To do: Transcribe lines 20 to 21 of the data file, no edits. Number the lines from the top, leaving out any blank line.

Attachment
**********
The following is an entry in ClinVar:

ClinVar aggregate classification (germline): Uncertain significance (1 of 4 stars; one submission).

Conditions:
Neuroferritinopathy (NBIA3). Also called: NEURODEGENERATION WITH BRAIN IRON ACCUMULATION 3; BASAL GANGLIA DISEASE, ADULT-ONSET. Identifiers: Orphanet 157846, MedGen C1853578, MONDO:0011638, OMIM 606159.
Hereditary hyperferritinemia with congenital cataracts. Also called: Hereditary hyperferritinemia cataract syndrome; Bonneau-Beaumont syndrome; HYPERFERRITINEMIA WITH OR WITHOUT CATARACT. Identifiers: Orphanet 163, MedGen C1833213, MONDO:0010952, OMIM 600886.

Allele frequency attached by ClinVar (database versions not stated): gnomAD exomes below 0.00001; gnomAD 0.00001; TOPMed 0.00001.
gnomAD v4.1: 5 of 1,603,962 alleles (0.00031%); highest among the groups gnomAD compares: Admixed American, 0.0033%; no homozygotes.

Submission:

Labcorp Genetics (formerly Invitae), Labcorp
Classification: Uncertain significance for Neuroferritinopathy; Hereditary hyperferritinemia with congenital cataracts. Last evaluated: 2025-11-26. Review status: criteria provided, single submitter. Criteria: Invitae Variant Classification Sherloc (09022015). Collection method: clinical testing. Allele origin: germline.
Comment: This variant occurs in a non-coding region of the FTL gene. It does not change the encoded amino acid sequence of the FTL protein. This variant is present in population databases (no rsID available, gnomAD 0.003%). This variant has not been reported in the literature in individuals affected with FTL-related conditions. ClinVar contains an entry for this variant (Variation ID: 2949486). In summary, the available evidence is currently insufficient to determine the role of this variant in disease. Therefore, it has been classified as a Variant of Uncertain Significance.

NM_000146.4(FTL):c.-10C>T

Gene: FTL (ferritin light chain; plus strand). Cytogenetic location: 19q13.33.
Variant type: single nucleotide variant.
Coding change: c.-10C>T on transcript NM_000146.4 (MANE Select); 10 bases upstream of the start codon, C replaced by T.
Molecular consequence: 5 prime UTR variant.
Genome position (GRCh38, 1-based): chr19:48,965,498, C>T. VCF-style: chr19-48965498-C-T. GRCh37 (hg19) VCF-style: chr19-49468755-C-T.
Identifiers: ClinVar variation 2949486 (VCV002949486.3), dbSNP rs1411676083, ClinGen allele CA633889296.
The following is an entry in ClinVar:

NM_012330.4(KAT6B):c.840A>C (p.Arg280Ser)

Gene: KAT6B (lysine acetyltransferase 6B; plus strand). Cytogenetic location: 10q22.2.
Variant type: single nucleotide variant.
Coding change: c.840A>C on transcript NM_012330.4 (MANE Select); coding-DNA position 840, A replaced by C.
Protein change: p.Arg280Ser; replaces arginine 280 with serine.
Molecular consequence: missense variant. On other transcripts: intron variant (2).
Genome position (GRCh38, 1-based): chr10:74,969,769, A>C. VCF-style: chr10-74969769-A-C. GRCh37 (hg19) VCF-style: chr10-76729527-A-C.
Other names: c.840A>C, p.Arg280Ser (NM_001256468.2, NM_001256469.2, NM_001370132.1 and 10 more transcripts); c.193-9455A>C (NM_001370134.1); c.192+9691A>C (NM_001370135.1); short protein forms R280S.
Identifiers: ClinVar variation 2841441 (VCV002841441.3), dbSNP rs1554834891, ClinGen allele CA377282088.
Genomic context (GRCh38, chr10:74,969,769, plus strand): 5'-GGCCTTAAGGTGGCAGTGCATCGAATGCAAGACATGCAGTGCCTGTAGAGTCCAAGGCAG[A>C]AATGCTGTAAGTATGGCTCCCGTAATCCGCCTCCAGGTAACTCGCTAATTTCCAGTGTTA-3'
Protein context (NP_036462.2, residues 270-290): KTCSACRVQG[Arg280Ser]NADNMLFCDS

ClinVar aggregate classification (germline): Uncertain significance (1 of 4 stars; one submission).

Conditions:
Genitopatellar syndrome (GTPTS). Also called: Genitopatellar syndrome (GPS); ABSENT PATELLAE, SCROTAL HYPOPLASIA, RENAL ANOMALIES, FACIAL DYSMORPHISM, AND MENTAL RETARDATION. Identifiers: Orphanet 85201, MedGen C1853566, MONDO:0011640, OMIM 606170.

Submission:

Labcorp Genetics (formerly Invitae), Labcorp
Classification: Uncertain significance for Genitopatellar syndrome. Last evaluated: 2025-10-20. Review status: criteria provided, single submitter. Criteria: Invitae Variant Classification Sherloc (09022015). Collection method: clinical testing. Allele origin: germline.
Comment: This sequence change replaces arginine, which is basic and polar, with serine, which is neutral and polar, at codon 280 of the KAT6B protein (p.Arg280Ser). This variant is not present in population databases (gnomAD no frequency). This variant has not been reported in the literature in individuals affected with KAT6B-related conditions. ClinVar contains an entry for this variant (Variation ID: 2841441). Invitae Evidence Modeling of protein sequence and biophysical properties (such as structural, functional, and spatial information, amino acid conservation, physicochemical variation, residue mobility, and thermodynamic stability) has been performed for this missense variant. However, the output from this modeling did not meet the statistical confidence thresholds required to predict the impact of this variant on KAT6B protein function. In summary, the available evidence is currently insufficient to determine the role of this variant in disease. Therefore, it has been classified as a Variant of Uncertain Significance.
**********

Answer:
NM_012330.4(KAT6B):c.840A>C (p.Arg280Ser)

Gene: KAT6B (lysine acetyltransferase 6B; plus strand). Cytogenetic location: 10q22.2.